Ahead of the PACE Packaging and Converting Executive Forum in Vienna on March 11th and March 12th, 2020, we catch up with IKEA, who will speak at the event.
Allan Dickner, range engineering leader packaging at the company gives some insights in the packaging challenges the major furniture retailer faces, and how these are addressed.
-How would you summarise the packaging challenges for a company like IKEA? What steps is the company taking to address them?
To summarise the packaging challenges ahead, they could be summarised under different headlines: Urbanisation, globalisation, circularity, automation and digitalisation. All these headlines add to what is expected from the packaging in addition to the traditional expectations we have been working with for many years (protect, efficient handling, inform & inspire etc.).
The way customers meet IKEA is rapidly changing, away from the blue box cash & carry concept towards new ways of interacting with us on the web or visiting city centre stores (smaller IKEA stores with a limited range available). In the packaging system of tomorrow, we have to see services as a vital part of the offer. The customers take for granted that we as a retailer work with sustainable solutions in all dimensions, it’s key to trust the IKEA brand.
-Are there trade-offs between sustainability and functionality?
Our general approach is that we always use the most cost efficient and sustainable packaging solution, without jeopardising functionality. The best example is most probably that IKEA started with the brown flat packs back in 1956.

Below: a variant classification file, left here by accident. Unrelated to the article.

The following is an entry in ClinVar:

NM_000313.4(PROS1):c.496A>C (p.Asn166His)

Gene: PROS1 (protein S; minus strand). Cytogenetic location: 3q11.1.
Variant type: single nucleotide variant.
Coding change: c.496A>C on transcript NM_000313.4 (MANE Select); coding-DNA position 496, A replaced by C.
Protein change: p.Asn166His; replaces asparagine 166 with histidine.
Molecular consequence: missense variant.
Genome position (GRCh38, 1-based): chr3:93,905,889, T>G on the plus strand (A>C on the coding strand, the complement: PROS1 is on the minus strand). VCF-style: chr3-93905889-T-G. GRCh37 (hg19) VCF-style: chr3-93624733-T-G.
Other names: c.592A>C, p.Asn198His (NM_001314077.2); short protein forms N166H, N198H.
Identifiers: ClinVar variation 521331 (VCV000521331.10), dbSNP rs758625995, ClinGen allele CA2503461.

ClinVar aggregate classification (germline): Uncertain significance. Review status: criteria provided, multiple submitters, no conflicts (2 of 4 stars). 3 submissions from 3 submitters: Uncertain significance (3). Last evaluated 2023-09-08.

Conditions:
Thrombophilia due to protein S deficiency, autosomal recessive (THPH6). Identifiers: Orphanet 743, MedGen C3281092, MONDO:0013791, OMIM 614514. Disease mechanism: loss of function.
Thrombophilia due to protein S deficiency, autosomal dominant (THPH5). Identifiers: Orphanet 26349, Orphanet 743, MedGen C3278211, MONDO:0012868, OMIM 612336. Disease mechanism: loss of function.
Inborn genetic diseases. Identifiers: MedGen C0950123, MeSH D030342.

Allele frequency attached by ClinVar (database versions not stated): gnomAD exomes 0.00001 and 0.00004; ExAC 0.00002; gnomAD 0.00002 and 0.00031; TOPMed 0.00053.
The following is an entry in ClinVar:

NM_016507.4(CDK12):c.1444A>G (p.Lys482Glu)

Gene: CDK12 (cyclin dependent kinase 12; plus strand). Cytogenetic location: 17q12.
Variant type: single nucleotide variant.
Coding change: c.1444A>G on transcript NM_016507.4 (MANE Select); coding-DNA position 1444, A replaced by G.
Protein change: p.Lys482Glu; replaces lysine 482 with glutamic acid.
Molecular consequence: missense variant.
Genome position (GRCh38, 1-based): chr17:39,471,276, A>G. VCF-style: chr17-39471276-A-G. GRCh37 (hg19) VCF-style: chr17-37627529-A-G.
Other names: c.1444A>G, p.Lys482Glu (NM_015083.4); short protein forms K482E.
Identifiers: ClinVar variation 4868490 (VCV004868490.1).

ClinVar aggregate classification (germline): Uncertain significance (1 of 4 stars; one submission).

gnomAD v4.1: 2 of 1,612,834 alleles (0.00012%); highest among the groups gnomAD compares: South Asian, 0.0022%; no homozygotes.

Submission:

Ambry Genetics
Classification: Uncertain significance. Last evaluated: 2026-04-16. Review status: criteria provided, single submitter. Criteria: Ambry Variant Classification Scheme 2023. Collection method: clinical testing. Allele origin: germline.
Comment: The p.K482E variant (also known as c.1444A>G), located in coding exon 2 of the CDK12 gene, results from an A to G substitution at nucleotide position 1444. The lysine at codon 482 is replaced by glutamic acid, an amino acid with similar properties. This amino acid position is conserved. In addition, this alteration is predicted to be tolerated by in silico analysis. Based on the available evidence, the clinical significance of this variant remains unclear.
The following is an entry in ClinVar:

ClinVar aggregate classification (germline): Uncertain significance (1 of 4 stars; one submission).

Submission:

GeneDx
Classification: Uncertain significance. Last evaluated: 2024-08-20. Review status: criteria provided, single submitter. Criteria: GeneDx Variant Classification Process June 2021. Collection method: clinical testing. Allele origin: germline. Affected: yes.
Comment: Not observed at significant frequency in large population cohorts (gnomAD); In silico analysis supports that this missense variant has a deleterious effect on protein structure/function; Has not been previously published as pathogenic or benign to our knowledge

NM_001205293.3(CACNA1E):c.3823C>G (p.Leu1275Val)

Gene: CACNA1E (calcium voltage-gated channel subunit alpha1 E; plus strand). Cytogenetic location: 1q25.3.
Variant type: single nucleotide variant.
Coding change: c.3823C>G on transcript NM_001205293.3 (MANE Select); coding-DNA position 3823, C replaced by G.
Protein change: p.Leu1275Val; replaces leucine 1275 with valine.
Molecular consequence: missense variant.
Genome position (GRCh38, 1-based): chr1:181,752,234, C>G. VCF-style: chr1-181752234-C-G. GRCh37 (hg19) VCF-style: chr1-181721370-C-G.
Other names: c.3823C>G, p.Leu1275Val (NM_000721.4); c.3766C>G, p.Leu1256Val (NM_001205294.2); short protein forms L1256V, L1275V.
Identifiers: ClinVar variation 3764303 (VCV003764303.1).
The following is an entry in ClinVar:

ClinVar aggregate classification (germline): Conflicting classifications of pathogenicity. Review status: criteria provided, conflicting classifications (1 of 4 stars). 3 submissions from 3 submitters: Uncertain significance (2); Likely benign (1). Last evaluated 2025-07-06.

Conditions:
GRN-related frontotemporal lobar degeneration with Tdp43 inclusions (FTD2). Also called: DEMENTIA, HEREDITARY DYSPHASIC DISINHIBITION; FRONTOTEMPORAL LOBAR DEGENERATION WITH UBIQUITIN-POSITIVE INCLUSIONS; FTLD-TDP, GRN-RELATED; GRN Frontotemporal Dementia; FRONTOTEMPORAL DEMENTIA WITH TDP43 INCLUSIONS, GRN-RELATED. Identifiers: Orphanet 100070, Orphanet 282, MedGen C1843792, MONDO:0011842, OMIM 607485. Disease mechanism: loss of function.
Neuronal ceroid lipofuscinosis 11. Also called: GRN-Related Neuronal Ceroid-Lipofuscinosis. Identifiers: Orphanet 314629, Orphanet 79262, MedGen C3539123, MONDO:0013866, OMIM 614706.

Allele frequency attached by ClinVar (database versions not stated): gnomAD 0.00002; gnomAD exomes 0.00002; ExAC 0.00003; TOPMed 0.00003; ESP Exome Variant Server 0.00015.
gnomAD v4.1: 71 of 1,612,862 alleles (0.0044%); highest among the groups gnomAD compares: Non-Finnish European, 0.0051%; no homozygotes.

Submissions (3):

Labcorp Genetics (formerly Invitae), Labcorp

-How does IKEA make sure its packs are efficient, sustainable and consumer friendly?
It already starts in the product development, where we always see the packaging design integrated in the product design process. As an overall guiding principle we talk about the democratic design principles where five main aspects have to be fulfilled: form, function, sustainability, low cost and quality. You cannot fail in fulfilling any of the criteria.
A common base for our packaging design is that we have specific lists of all approved packaging materials/constructions to be used, which are all investigated and approved from a sustainability aspect. Non-sustainable packaging materials like EPS have been banned since 2015 in flat packs, and all our corrugated cardboard is of FSC origin.
-Could you give us a sneak preview of your talk at PACE – is paper actually better than plastics?
During the last ten years, we have reduced the share of plastic packaging material from 12% to 7%, of total amount of packing material which is the equivalence of a saving of 60.000 tons a year. If we continue to work the same way as today by replacing the plastic packaging material with more sustainable sources, preferable fibre based materials, it will help us decrease the amount of plastic packaging material to around 3% by 2030.
Asked whether the event would be affected by the current Coronavirus situation, the organisers were keen to reassure attendees that PACE was going ahead as planned. “Our events are largely regionalised and thus unaffected by the Coronavirus,” a spokesperson said.